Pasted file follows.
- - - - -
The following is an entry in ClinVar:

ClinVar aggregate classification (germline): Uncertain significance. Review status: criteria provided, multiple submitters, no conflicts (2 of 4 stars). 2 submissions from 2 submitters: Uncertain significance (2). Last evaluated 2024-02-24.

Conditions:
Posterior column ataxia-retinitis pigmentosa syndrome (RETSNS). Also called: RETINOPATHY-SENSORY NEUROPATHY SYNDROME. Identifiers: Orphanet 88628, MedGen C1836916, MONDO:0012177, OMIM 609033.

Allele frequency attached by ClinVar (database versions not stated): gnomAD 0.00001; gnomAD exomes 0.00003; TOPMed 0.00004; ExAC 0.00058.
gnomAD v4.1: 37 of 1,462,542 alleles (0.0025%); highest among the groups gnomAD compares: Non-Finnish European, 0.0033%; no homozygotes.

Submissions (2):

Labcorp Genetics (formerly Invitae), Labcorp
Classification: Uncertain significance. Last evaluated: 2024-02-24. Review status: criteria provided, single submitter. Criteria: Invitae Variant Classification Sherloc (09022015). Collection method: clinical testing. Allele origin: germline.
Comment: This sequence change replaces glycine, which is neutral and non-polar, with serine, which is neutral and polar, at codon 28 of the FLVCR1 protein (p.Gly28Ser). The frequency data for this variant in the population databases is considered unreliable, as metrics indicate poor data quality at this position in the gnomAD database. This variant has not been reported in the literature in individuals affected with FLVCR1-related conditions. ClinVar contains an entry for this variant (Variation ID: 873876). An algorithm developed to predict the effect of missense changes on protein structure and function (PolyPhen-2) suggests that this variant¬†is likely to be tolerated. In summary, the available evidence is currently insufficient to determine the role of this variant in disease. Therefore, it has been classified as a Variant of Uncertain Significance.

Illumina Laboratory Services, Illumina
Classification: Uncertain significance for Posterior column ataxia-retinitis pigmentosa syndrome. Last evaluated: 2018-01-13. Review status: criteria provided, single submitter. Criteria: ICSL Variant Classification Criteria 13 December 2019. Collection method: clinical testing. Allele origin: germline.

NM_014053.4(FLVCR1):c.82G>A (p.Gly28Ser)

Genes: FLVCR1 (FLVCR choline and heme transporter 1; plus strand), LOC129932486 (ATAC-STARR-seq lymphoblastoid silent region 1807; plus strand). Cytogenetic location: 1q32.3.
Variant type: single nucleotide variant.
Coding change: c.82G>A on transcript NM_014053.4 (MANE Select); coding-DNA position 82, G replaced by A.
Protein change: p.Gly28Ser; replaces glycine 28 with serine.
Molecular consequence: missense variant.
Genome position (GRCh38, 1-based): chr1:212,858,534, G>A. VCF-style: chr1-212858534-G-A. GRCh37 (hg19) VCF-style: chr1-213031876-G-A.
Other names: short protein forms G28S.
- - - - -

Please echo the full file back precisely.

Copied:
The following is an entry in ClinVar:

ClinVar aggregate classification (germline): Uncertain significance. Review status: criteria provided, multiple submitters, no conflicts (2 of 4 stars). 2 submissions from 2 submitters: Uncertain significance (2). Last evaluated 2024-02-24.

Conditions:
Posterior column ataxia-retinitis pigmentosa syndrome (RETSNS). Also called: RETINOPATHY-SENSORY NEUROPATHY SYNDROME. Identifiers: Orphanet 88628, MedGen C1836916, MONDO:0012177, OMIM 609033.

Allele frequency attached by ClinVar (database versions not stated): gnomAD 0.00001; gnomAD exomes 0.00003; TOPMed 0.00004; ExAC 0.00058.
gnomAD v4.1: 37 of 1,462,542 alleles (0.0025%); highest among the groups gnomAD compares: Non-Finnish European, 0.0033%; no homozygotes.

Submissions (2):

Labcorp Genetics (formerly Invitae), Labcorp
Classification: Uncertain significance. Last evaluated: 2024-02-24. Review status: criteria provided, single submitter. Criteria: Invitae Variant Classification Sherloc (09022015). Collection method: clinical testing. Allele origin: germline.
Comment: This sequence change replaces glycine, which is neutral and non-polar, with serine, which is neutral and polar, at codon 28 of the FLVCR1 protein (p.Gly28Ser). The frequency data for this variant in the population databases is considered unreliable, as metrics indicate poor data quality at this position in the gnomAD database. This variant has not been reported in the literature in individuals affected with FLVCR1-related conditions. ClinVar contains an entry for this variant (Variation ID: 873876). An algorithm developed to predict the effect of missense changes on protein structure and function (PolyPhen-2) suggests that this variant¬†is likely to be tolerated. In summary, the available evidence is currently insufficient to determine the role of this variant in disease. Therefore, it has been classified as a Variant of Uncertain Significance.

Illumina Laboratory Services, Illumina
Classification: Uncertain significance for Posterior column ataxia-retinitis pigmentosa syndrome. Last evaluated: 2018-01-13. Review status: criteria provided, single submitter. Criteria: ICSL Variant Classification Criteria 13 December 2019. Collection method: clinical testing. Allele origin: germline.

NM_014053.4(FLVCR1):c.82G>A (p.Gly28Ser)

Genes: FLVCR1 (FLVCR choline and heme transporter 1; plus strand), LOC129932486 (ATAC-STARR-seq lymphoblastoid silent region 1807; plus strand). Cytogenetic location: 1q32.3.
Variant type: single nucleotide variant.
Coding change: c.82G>A on transcript NM_014053.4 (MANE Select); coding-DNA position 82, G replaced by A.
Protein change: p.Gly28Ser; replaces glycine 28 with serine.
Molecular consequence: missense variant.
Genome position (GRCh38, 1-based): chr1:212,858,534, G>A. VCF-style: chr1-212858534-G-A. GRCh37 (hg19) VCF-style: chr1-213031876-G-A.
Other names: short protein forms G28S.